Frito-Lay: CITT Lays Down the Law

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Explore:  CITT Imports NAFTA Tariffs

The Canadian International Trade Tribunal decision in Frito-Lay v. President of the CBSA, AP-2010-002 (December 21, 2012), reasons January 8, 2013, teaches Canadian importers and the CBSA a number of important lessons. Three are of particular importance: (1) burden of proof, (2) jurisdiction of the CITT in cases of the President’s failure to respond without delay to requests for further re-determination, and (3) limitation periods applicable to claims of NAFTA tariff preference.

The President challenged the importer’s appeal (trial de novo) on the basis that a spreadsheet of data presented in support of the appeal summarizing impacted importations contained errors and was therefore not reliable. While the CITT has recently (Jockey Canada) made clear that the burden of proof, other than that an importation took place, rests with the importer, the CITT flexibly accepted that clerical errors had either been corrected by the importer or were of no substantive importance to the appeal, and found the President’s complaints to constitute bald assertions. The President was not able to take advantage of the burden of proof argument in this case.

The jurisdiction of the CITT was challenged by the President on the basis that the appeals before the CITT had not been the subject of Presidential decisions. However, the CITT noted the obligation of the President to respond (with rationale) to requests for re-determination without delay had not been fulfilled. What may constitute reasonable delay will vary from case to case, but here the CITT found the delay caused the President to have made “non-decisions” or “negative decisions” that were subject to appeal to the CITT.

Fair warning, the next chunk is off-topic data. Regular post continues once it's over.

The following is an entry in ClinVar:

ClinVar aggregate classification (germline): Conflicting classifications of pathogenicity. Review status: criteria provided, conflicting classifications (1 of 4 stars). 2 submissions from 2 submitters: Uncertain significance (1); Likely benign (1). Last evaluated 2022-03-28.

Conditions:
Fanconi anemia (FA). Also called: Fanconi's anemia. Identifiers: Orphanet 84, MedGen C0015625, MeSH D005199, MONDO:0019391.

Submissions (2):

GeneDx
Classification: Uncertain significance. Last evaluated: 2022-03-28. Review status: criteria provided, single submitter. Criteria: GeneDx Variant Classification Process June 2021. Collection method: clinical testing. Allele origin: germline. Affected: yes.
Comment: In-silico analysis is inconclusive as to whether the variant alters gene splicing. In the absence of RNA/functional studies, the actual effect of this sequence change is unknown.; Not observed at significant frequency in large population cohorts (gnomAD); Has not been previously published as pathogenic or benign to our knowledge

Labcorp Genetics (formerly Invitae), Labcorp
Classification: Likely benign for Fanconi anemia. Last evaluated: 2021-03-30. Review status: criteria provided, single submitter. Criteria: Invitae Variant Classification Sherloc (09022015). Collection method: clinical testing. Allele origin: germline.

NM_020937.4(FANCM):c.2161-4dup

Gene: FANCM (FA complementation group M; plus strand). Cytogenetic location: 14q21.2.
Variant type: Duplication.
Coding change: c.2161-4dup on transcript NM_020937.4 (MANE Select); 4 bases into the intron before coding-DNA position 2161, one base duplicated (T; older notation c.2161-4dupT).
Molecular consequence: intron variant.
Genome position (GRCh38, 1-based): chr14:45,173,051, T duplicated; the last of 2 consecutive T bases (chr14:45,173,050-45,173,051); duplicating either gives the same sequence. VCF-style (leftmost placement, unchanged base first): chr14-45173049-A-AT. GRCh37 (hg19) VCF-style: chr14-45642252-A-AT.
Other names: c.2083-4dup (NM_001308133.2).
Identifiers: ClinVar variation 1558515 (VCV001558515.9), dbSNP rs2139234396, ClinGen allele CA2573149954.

Finally, the limitation period for seeking refunds based on NAFTA tariff preference, unlike that applicable to customs valuation or tariff classification correction, is regrettably one year. The CITT distinguished refunds allowed for this limited one-year period with importer self-corrections under the Customs Act that must be made covering a much longer period. In the latter case, the CITT noted that the  importer is obliged to correct errors of tariff treatment (or customs valuation or tariff classification) within 90 days of having reason to believe the error was made, and that the corrections are to be applied to the past 4 years of entries (subject to  a shorter period prescribed by CBSA policy in certain circumstances). In the Frito-Lay case, the goods were entered duty free (MFN tariff treatment), that is without tariff preference, on the basis of incorrectly declared tariff classification. The Tribunal upheld the mandatory correction on a duty free basis – while the corrected tariff classification attracted customs duties on an MFN basis, the importer was entitled to rely on (non-challenged, as it happened) NAFTA certificates of origin, claiming and amending the tariff treatment from non-tariff preference (MFN) to a tariff preference (NAFTA), much to the chagrin of the President who had claimed that a one year limitation applied and that duties (MFN) were owing.